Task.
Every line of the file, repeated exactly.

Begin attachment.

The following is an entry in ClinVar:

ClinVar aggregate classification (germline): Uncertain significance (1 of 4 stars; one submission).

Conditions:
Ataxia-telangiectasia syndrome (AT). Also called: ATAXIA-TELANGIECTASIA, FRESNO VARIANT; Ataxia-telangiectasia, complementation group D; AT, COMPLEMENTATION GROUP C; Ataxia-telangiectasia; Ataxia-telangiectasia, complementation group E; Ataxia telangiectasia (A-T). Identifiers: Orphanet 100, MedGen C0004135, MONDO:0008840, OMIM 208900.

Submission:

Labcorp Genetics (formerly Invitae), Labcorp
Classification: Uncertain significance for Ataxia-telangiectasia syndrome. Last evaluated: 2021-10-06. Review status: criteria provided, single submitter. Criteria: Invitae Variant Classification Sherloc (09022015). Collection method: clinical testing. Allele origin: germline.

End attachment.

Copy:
The following is an entry in ClinVar:

ClinVar aggregate classification (germline): Uncertain significance (1 of 4 stars; one submission).

Conditions:
Ataxia-telangiectasia syndrome (AT). Also called: ATAXIA-TELANGIECTASIA, FRESNO VARIANT; Ataxia-telangiectasia, complementation group D; AT, COMPLEMENTATION GROUP C; Ataxia-telangiectasia; Ataxia-telangiectasia, complementation group E; Ataxia telangiectasia (A-T). Identifiers: Orphanet 100, MedGen C0004135, MONDO:0008840, OMIM 208900.

Submission:

Labcorp Genetics (formerly Invitae), Labcorp
Classification: Uncertain significance for Ataxia-telangiectasia syndrome. Last evaluated: 2021-10-06. Review status: criteria provided, single submitter. Criteria: Invitae Variant Classification Sherloc (09022015). Collection method: clinical testing. Allele origin: germline.